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William Wordsworth, Dorothy Wordsworth

The Letters of William and Dorothy Wordsworth, Vol. 5: The Later Years: Part II: 1829–1834 (Second Revised Edition)

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  • MS. untraced.
  • Mem. Grosart. K. LY ii. 714.

Rydal Mount, Sept., 1834.

My dear Mrs Hemans,

I avail myself gladly of the opportunity of Mr Graves's return2 to acknowledge the honour you have done me in prefixing my pg 736name to your volume1 of beautiful poems, and to thank you for the copy you have sent me with your own autograph. Where there is so much to admire, it is difficult to select; and therefore I shall content myself with naming only two or three pieces. And, first, let me particularise the piece that stands second in the volume, Flowers and Music in a Room of Sickness. This was especially touching to me, on my poor sister's account, who has long been an invalid, confined almost to her chamber. The feelings are sweetly touched throughout this poem, and the imagery very beautiful; above all, in the passage where you describe the colour of the petals of the wild rose. This morning I have read the stanzas upon Elysium with great pleasure. You have admirably expanded the thought of Chateaubriand.2 If we had not been disappointed in our expected pleasure of seeing you here, I should have been tempted to speak of many other passages and poems with which I have been delighted.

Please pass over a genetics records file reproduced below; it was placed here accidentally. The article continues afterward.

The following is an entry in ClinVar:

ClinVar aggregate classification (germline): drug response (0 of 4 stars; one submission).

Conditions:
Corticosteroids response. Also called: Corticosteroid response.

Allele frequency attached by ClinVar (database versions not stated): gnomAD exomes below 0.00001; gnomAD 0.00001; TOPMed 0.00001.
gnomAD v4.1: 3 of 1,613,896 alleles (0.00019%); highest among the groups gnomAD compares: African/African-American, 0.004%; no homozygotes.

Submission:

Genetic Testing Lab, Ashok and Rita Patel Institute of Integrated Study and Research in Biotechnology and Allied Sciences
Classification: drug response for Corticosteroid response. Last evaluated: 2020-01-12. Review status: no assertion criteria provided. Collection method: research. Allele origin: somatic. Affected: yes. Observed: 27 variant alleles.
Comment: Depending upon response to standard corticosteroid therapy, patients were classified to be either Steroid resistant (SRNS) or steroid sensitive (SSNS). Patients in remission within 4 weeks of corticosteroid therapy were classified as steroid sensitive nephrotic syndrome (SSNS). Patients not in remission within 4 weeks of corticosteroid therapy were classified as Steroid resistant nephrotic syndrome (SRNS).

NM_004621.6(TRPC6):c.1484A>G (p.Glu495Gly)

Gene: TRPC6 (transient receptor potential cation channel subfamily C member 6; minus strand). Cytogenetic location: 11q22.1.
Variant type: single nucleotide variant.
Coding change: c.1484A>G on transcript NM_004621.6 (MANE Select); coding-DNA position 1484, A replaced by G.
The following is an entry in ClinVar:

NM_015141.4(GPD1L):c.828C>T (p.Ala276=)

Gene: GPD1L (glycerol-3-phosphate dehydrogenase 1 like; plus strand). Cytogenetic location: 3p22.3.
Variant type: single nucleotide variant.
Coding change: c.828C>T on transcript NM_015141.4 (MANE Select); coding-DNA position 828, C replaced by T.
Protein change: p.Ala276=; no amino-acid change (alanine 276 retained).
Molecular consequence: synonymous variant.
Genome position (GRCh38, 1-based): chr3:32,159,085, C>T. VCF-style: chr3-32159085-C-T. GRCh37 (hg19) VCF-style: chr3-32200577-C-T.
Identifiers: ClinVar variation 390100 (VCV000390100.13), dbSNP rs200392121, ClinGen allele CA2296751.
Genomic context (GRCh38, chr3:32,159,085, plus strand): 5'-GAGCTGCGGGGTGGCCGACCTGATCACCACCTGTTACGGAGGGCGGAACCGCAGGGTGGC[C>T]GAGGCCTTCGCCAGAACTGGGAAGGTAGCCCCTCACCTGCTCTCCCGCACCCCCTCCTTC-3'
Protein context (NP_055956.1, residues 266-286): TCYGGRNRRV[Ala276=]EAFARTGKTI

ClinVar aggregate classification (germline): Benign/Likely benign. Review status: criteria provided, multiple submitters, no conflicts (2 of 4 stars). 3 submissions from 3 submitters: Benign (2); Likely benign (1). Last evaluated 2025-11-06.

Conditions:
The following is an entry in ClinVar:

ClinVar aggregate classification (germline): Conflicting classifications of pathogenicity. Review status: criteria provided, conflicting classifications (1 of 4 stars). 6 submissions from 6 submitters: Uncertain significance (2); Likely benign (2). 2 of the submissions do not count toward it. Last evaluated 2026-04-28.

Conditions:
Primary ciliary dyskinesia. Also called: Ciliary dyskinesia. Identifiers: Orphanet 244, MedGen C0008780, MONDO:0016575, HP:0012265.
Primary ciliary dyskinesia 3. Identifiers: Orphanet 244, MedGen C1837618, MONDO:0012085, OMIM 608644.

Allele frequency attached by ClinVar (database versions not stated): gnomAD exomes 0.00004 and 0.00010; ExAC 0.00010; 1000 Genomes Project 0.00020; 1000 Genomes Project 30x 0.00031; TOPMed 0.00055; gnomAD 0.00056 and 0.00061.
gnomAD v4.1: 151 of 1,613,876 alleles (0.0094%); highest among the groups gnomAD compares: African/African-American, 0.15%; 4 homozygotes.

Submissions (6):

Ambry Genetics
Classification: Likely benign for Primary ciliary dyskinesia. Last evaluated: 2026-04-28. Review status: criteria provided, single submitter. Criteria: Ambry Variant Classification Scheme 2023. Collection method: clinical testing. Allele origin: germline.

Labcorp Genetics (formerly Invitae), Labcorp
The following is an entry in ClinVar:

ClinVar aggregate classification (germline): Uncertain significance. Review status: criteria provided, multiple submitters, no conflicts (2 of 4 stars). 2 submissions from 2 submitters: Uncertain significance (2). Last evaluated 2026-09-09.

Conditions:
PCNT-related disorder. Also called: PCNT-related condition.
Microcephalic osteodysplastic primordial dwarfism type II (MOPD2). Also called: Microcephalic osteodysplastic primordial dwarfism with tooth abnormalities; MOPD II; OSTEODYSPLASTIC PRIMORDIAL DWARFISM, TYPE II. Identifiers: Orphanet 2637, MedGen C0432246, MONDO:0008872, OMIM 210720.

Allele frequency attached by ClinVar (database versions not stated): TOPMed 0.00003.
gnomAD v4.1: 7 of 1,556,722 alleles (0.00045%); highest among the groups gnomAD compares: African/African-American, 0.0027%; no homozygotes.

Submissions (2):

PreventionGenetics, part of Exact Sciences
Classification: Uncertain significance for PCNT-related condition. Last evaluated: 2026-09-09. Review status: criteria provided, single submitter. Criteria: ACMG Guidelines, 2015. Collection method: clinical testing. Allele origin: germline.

Your health, I hope, is by this time re-established. Your son Charles looks uncommonly well, and we have had the pleasure of seeing him and his friends several times; but as you are aware, we are much engaged with visitors at this season of the year, so as not always to be able to follow our inclinations as to whom we would wish to see. I cannot conclude without thanking you for your sonnet upon a place so dear to me as Grasmere;3 it is worthy of the subject. With kindest remembrances, in which unite Mrs Wordsworth, my sister, and Dora,

  • I remain, dear Mrs Hemans,       
  • Your much obliged friend,     
  • Wm Wordsworth  

Notes Settings


Editor’s Note
2 To Dublin from Grasmere.
Editor’s Note
1 Scenes and Hymns of Life (see L. 817 above).
Editor’s Note
2 The poem is prefaced by a quotation from Le Genie du Christianisme, 1802, by Francois René, Vicomte de Chateaubriand (1768–1848).
Editor’s Note
3 A Remembrance of Grasmere, in 'Records of the Spring of 1834', published in Poetical Remains of the late Mrs Hemans, 1836, p. 39.
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